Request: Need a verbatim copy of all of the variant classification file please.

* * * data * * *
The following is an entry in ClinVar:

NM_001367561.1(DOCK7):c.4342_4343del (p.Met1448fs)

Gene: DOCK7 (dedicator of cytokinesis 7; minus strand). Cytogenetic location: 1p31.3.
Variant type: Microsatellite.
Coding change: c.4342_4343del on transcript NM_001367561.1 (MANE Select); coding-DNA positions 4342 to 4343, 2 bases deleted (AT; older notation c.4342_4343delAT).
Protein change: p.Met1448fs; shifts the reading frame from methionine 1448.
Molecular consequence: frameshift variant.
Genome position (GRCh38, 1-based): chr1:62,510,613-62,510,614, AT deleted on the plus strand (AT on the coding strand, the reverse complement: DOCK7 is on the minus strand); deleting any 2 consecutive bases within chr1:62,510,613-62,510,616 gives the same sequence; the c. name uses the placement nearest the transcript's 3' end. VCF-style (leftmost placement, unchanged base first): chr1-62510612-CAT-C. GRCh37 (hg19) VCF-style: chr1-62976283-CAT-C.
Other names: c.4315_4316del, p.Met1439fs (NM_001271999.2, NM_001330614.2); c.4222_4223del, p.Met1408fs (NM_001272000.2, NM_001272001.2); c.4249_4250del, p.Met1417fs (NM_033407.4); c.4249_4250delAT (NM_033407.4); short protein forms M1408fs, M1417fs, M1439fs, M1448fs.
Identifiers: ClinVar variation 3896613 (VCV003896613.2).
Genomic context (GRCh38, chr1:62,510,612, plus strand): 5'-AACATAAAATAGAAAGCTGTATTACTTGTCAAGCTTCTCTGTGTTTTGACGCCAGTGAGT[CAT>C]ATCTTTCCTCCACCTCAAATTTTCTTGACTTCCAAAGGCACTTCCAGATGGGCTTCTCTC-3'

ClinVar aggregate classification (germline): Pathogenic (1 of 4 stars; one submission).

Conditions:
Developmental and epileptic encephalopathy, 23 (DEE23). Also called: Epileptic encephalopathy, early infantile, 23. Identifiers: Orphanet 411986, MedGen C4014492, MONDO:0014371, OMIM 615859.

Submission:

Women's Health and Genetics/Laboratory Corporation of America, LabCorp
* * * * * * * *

The following is an entry in ClinVar:

NM_001367561.1(DOCK7):c.4342_4343del (p.Met1448fs)

Gene: DOCK7 (dedicator of cytokinesis 7; minus strand). Cytogenetic location: 1p31.3.
Variant type: Microsatellite.
Coding change: c.4342_4343del on transcript NM_001367561.1 (MANE Select); coding-DNA positions 4342 to 4343, 2 bases deleted (AT; older notation c.4342_4343delAT).
Protein change: p.Met1448fs; shifts the reading frame from methionine 1448.
Molecular consequence: frameshift variant.
Genome position (GRCh38, 1-based): chr1:62,510,613-62,510,614, AT deleted on the plus strand (AT on the coding strand, the reverse complement: DOCK7 is on the minus strand); deleting any 2 consecutive bases within chr1:62,510,613-62,510,616 gives the same sequence; the c. name uses the placement nearest the transcript's 3' end. VCF-style (leftmost placement, unchanged base first): chr1-62510612-CAT-C. GRCh37 (hg19) VCF-style: chr1-62976283-CAT-C.
Other names: c.4315_4316del, p.Met1439fs (NM_001271999.2, NM_001330614.2); c.4222_4223del, p.Met1408fs (NM_001272000.2, NM_001272001.2); c.4249_4250del, p.Met1417fs (NM_033407.4); c.4249_4250delAT (NM_033407.4); short protein forms M1408fs, M1417fs, M1439fs, M1448fs.
Identifiers: ClinVar variation 3896613 (VCV003896613.2).
Genomic context (GRCh38, chr1:62,510,612, plus strand): 5'-AACATAAAATAGAAAGCTGTATTACTTGTCAAGCTTCTCTGTGTTTTGACGCCAGTGAGT[CAT>C]ATCTTTCCTCCACCTCAAATTTTCTTGACTTCCAAAGGCACTTCCAGATGGGCTTCTCTC-3'

ClinVar aggregate classification (germline): Pathogenic (1 of 4 stars; one submission).

Conditions:
Developmental and epileptic encephalopathy, 23 (DEE23). Also called: Epileptic encephalopathy, early infantile, 23. Identifiers: Orphanet 411986, MedGen C4014492, MONDO:0014371, OMIM 615859.

Submission:

Women's Health and Genetics/Laboratory Corporation of America, LabCorp